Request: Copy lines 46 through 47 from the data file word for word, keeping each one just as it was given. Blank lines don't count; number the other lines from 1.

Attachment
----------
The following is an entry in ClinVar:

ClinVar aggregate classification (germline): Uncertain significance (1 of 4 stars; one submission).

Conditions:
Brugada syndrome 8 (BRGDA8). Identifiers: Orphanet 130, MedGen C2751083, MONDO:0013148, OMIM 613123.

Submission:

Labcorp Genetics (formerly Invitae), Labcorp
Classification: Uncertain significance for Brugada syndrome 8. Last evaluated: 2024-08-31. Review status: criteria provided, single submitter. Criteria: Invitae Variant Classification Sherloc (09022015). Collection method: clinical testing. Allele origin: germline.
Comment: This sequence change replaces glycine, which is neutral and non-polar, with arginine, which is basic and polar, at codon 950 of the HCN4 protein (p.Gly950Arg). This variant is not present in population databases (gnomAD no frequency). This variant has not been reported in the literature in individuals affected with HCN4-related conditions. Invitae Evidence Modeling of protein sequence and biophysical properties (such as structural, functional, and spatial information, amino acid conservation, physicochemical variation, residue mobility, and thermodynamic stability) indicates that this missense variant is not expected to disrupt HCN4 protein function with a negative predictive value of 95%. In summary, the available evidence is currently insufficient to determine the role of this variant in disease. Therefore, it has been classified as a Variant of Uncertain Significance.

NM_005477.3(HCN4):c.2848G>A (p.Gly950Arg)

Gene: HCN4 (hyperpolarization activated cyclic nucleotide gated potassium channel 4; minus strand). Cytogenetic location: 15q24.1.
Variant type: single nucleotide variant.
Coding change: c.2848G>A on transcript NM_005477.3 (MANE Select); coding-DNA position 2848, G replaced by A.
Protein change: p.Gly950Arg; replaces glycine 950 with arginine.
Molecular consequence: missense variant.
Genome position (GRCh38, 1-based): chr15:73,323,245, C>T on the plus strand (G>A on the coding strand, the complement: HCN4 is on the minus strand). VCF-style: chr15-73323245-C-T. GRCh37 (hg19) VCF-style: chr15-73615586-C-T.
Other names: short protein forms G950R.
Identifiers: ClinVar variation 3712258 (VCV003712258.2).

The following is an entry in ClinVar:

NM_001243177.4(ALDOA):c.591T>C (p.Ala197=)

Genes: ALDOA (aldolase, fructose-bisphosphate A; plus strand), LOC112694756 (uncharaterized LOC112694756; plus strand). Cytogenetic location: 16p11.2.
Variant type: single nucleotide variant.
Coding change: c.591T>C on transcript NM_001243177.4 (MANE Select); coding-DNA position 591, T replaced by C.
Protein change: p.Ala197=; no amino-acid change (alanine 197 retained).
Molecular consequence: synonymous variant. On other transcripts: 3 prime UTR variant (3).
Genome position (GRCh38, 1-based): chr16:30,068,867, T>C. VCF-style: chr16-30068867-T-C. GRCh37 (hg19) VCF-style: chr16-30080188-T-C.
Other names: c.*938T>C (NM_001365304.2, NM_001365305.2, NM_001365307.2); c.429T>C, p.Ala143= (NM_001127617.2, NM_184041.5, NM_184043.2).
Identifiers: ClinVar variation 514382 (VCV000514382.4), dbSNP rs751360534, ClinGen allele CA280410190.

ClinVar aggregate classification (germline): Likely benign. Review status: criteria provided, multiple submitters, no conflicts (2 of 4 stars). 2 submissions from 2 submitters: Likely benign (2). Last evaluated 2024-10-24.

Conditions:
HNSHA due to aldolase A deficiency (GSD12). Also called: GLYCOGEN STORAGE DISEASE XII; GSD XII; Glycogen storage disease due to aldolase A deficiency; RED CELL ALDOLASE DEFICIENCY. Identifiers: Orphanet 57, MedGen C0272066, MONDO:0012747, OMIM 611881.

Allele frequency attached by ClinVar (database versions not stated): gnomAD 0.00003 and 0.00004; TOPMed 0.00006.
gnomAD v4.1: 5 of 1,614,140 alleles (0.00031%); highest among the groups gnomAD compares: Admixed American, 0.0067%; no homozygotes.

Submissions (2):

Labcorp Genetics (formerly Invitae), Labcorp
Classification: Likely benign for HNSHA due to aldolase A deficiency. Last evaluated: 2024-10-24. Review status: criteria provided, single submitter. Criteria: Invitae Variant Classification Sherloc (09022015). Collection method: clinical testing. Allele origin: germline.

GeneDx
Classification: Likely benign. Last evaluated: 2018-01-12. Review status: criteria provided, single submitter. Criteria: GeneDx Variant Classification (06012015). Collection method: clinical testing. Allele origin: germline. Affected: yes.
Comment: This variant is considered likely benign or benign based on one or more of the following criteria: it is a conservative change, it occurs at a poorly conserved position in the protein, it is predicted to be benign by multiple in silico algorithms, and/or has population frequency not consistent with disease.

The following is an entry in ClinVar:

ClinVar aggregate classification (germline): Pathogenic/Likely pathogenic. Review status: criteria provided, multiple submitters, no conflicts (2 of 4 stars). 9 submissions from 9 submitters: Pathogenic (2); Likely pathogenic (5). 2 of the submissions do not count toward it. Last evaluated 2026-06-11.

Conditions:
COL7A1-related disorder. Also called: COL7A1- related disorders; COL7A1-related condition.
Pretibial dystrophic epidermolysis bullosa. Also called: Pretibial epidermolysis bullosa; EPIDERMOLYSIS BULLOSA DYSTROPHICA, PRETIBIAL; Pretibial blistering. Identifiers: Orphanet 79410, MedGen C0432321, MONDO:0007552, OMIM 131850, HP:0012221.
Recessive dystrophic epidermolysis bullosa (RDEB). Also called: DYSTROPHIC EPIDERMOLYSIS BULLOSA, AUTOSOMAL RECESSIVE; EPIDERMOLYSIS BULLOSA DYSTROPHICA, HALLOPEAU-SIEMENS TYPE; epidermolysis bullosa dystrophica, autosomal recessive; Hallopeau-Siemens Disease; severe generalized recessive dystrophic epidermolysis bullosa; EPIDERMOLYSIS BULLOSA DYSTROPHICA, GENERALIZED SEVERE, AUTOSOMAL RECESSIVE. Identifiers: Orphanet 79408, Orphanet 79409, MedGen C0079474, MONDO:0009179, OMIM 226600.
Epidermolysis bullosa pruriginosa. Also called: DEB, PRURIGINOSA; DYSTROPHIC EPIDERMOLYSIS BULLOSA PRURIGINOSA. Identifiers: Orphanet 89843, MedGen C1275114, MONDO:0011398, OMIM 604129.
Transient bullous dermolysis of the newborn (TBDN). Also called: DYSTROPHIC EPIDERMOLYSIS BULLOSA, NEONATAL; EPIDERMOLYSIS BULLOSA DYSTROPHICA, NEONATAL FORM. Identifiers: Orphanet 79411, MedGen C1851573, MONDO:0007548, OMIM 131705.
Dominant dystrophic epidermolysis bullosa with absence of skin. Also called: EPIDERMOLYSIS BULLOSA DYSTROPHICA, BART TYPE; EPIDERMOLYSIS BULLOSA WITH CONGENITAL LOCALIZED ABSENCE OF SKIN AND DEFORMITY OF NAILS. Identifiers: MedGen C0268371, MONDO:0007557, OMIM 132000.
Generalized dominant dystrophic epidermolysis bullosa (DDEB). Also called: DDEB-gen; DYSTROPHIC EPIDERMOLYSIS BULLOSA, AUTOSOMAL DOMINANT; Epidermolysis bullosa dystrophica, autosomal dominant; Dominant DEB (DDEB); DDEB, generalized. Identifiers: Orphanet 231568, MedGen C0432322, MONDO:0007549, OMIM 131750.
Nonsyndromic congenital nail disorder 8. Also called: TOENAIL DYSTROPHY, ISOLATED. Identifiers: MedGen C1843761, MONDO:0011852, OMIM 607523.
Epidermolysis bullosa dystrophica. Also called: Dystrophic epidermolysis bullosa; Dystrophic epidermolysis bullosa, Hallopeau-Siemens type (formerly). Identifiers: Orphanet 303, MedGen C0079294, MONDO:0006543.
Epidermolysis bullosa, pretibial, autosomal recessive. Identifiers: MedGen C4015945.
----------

Transient bullous dermolysis of the newborn (TBDN). Also called: DYSTROPHIC EPIDERMOLYSIS BULLOSA, NEONATAL; EPIDERMOLYSIS BULLOSA DYSTROPHICA, NEONATAL FORM. Identifiers: Orphanet 79411, MedGen C1851573, MONDO:0007548, OMIM 131705.
Dominant dystrophic epidermolysis bullosa with absence of skin. Also called: EPIDERMOLYSIS BULLOSA DYSTROPHICA, BART TYPE; EPIDERMOLYSIS BULLOSA WITH CONGENITAL LOCALIZED ABSENCE OF SKIN AND DEFORMITY OF NAILS. Identifiers: MedGen C0268371, MONDO:0007557, OMIM 132000.